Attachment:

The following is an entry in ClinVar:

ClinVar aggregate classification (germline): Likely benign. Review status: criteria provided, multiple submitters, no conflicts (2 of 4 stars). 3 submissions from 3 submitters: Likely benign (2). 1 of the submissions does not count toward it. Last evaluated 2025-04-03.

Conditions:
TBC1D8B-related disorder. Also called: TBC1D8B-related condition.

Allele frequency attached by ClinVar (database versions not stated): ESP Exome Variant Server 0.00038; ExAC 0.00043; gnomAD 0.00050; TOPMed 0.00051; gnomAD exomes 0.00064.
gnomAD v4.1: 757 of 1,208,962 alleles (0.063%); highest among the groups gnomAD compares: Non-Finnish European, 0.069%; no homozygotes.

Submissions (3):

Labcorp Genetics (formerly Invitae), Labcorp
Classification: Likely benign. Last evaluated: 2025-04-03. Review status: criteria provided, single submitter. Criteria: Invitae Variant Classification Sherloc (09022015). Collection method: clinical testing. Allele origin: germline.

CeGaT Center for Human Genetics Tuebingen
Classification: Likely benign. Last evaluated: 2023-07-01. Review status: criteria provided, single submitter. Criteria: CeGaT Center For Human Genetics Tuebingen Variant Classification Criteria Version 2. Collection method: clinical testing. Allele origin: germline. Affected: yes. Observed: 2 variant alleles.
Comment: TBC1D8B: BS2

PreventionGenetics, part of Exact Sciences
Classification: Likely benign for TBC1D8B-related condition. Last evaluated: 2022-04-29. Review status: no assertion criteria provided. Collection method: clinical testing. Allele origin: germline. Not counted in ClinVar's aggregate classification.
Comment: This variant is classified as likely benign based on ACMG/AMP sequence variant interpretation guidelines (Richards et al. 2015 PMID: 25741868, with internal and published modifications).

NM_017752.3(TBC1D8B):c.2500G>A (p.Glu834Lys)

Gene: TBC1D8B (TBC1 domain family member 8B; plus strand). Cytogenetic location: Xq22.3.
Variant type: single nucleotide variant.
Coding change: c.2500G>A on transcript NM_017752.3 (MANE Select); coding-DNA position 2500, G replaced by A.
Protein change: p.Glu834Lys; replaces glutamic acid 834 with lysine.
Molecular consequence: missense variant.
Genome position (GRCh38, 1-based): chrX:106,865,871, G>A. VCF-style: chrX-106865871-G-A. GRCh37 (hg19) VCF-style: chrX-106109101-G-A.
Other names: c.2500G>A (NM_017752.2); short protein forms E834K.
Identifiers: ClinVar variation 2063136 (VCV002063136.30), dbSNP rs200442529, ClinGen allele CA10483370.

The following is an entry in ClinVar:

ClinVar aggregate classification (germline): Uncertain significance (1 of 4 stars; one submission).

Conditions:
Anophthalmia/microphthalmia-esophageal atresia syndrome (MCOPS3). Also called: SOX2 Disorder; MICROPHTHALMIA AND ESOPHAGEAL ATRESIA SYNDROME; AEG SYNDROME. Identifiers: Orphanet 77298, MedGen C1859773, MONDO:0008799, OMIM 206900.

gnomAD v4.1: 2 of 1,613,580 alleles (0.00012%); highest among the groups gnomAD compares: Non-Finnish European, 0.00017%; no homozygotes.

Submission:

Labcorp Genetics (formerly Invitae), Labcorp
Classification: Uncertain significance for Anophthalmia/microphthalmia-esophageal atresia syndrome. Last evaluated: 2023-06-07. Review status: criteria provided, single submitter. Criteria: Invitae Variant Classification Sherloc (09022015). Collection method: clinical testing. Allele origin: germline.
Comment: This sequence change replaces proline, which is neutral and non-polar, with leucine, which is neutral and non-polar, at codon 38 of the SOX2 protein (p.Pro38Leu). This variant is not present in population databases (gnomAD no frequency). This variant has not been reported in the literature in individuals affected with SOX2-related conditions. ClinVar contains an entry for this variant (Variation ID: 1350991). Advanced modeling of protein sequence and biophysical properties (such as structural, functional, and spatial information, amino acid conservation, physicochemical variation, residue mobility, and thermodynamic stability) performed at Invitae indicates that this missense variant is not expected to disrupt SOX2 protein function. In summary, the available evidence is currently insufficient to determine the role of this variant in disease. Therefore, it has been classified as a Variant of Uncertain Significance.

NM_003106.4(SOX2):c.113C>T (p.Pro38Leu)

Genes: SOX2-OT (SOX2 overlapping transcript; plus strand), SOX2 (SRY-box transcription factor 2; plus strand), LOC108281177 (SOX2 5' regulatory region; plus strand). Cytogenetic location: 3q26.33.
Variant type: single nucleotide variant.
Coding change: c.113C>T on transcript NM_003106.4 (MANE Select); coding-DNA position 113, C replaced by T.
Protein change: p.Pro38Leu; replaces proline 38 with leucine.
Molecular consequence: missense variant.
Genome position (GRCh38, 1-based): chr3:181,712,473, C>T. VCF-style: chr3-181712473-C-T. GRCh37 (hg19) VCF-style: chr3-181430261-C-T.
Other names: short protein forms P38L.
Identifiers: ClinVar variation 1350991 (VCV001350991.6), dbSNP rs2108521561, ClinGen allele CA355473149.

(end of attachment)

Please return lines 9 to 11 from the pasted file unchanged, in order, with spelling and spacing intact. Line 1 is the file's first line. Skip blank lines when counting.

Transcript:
Classification: Likely benign. Last evaluated: 2025-04-03. Review status: criteria provided, single submitter. Criteria: Invitae Variant Classification Sherloc (09022015). Collection method: clinical testing. Allele origin: germline.

CeGaT Center for Human Genetics Tuebingen
Classification: Likely benign. Last evaluated: 2023-07-01. Review status: criteria provided, single submitter. Criteria: CeGaT Center For Human Genetics Tuebingen Variant Classification Criteria Version 2. Collection method: clinical testing. Allele origin: germline. Affected: yes. Observed: 2 variant alleles.